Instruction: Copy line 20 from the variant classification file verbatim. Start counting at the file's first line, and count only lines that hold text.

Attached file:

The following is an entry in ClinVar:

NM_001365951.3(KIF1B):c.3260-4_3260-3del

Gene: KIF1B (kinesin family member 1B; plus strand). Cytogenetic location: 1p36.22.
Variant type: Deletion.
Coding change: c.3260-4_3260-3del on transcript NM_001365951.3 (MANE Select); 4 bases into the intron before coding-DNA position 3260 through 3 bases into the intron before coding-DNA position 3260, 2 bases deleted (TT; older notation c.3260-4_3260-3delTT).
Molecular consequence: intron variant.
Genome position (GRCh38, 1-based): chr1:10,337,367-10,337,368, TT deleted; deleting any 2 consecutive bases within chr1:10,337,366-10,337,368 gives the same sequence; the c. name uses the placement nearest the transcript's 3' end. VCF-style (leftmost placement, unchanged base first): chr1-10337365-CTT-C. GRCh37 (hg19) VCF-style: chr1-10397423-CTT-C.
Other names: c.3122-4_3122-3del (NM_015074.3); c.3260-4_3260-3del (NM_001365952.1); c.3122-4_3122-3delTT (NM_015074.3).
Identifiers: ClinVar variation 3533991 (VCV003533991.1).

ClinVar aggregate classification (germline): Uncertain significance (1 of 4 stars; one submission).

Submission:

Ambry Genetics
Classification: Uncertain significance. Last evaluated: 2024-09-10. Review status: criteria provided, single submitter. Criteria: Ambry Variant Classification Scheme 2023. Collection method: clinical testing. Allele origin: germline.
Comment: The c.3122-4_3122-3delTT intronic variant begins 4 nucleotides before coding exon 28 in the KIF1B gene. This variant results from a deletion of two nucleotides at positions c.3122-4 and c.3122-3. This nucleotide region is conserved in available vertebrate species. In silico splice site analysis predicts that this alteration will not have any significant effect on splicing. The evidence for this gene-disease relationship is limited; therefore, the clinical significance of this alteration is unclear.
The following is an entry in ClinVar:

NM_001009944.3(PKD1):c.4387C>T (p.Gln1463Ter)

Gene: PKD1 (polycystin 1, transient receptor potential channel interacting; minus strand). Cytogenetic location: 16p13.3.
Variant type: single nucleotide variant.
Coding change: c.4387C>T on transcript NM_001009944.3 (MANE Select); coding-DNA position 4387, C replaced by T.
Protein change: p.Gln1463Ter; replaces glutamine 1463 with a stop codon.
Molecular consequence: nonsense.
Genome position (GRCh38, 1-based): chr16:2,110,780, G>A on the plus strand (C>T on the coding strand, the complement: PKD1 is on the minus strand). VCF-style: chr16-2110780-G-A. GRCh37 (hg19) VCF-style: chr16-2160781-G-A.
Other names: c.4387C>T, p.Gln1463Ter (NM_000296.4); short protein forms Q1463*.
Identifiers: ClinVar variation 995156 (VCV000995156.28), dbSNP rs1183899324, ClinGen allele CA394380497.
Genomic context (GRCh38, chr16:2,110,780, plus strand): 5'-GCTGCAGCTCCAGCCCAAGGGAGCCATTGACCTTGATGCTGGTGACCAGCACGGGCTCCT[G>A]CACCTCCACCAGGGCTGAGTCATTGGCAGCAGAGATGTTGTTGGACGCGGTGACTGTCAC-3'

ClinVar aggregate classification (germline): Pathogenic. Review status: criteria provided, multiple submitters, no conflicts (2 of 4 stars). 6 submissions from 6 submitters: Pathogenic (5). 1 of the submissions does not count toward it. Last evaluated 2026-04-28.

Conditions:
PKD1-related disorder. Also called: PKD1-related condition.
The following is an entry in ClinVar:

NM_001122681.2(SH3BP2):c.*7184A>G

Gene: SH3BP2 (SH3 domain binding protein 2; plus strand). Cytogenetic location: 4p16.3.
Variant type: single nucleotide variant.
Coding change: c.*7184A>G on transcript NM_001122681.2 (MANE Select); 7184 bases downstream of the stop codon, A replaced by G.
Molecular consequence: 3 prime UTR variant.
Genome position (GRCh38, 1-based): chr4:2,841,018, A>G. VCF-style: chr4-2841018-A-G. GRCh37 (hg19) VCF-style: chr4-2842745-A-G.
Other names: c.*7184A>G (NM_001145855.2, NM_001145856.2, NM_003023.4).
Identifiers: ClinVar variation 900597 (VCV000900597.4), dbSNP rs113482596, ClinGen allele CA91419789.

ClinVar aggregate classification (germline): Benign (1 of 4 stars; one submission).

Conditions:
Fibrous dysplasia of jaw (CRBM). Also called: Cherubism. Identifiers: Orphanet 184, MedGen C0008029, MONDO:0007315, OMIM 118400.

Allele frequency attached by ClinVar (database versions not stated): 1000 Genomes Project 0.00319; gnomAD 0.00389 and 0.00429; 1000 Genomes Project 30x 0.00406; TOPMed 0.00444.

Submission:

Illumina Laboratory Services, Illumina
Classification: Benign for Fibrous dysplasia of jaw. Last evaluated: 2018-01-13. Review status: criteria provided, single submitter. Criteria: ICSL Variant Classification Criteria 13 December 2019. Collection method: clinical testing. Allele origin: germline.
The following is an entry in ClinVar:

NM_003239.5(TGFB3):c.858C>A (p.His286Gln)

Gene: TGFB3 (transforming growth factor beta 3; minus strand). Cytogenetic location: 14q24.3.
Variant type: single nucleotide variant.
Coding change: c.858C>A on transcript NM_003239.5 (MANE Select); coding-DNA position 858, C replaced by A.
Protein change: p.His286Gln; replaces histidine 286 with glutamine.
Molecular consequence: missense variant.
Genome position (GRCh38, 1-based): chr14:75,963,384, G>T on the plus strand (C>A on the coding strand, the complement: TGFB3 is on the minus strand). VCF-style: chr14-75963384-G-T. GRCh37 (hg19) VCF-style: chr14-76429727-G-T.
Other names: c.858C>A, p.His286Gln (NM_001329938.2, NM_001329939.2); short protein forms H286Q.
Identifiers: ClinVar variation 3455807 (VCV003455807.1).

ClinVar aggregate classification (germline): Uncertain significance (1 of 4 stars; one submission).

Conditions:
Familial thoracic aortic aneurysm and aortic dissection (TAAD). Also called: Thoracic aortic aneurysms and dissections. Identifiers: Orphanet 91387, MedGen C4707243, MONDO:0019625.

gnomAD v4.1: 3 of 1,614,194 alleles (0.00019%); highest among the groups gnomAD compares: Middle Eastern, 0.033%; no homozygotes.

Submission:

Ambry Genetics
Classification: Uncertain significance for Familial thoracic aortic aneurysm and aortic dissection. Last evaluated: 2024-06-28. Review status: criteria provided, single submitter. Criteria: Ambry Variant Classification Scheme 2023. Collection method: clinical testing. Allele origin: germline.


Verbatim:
Protein change: p.Gln1463Ter; replaces glutamine 1463 with a stop codon.